Regardless of which program you choose you will most likely be required to submit letters of recommendation as part of your application package. Depending on the school and on the program your recommendations might need to all come from your professors or you might need to include one or more from a manager or supervisor. Whoever you will be requesting recommendations from the same etiquette applies.
Tip #1: Choose someone who knows you well. You want your recommendations letters to be specific and meaningful. If you choose a professor or an upper level manager who does not know you well, your recommendation will likely be generic and not stand out. Finding a professor who knows you well may be difficult if you have been out of school for a long time. Weíll get into that in tip #3.
Tip #2: Request to meet with the person. This is not a casual request that should be done through email. This person may have an impact on whether or not you will get into the program of your choice.
Tip #3: Be ready. Have information with you about the program you are applying to and be prepared to explain why you think it is the right one for you and why you feel you will be successful in that program. Also be ready with examples of your past success. For example, when meeting with a professor be prepared to (politely of course) remind him or her about a paper that you did that was well received or a project that you worked on that stood out. This will be especially important if you have been out of school for several years and need to jog your professorís memory. For a manager or supervisor remind him or her of any stand-out accomplishments that you have achieved recently and any awards that you received. This is helpful even if the person knows you very well. Professors and many managers meet a lot of people and write a lot of evaluations and may not remember all of the details. Reminding them of some examples of your work may help them in coming up with ideas for your recommendation letter.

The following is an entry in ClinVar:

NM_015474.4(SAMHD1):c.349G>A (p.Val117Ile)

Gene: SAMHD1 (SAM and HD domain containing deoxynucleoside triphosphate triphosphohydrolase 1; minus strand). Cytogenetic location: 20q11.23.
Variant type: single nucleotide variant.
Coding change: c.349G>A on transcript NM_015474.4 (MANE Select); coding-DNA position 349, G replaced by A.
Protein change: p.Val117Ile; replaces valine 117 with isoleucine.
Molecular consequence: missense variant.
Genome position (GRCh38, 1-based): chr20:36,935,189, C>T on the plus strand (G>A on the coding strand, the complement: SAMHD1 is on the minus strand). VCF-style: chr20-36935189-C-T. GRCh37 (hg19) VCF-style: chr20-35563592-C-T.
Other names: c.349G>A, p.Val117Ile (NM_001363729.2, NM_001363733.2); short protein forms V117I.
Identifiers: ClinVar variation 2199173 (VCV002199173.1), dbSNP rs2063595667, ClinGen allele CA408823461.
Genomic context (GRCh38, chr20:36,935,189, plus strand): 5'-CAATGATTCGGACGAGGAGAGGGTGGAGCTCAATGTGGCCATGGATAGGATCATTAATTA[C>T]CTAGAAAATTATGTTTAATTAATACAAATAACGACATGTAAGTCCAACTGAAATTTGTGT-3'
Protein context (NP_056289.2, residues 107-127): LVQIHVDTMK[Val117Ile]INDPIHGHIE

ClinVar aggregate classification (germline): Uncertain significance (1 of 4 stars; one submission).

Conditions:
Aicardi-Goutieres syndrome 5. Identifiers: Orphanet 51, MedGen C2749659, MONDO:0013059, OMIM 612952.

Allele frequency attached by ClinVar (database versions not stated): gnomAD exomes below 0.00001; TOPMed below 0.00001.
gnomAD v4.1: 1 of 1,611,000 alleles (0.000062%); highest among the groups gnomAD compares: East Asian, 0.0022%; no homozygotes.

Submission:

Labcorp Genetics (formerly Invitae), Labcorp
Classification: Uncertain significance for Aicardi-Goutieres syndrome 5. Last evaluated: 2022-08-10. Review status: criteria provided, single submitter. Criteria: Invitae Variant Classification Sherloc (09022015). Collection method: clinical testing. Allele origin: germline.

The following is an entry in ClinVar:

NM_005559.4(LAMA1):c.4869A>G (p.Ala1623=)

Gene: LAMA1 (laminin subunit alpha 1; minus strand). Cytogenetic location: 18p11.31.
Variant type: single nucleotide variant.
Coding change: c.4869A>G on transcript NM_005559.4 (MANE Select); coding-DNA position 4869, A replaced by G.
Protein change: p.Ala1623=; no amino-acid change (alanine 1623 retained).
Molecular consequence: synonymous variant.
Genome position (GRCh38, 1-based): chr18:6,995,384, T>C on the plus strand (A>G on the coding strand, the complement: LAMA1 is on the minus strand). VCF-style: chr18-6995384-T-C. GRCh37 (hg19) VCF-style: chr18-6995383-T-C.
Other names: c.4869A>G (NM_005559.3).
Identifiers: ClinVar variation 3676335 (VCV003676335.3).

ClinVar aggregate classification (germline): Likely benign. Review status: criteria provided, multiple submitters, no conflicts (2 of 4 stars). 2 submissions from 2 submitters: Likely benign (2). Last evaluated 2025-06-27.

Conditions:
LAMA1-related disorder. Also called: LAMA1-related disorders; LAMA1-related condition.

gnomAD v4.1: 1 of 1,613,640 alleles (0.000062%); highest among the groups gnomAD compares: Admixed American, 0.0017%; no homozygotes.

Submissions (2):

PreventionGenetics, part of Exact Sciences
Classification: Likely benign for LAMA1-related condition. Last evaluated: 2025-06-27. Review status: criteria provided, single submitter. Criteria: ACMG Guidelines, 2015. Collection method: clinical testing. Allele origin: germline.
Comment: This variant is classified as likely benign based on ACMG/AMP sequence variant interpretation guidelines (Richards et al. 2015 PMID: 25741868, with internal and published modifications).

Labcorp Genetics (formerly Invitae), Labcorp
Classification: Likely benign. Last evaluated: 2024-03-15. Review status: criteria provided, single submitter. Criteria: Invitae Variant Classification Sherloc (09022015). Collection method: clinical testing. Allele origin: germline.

Tip #4: Ask in advance. Request your letters of recommendation at least a month before they are due. You want your recommenders to put time and care into your letters, so do not rush them.
Tip #5: Do not push it. If the person declines to write you a letter of recommendation accept that answer politely and ask someone else. If the person says no it is probably because they donít feel they could write you a glowing letter or they donít have the time to do it justice. Either way, that is not a letter you want sent to a school on your behalf.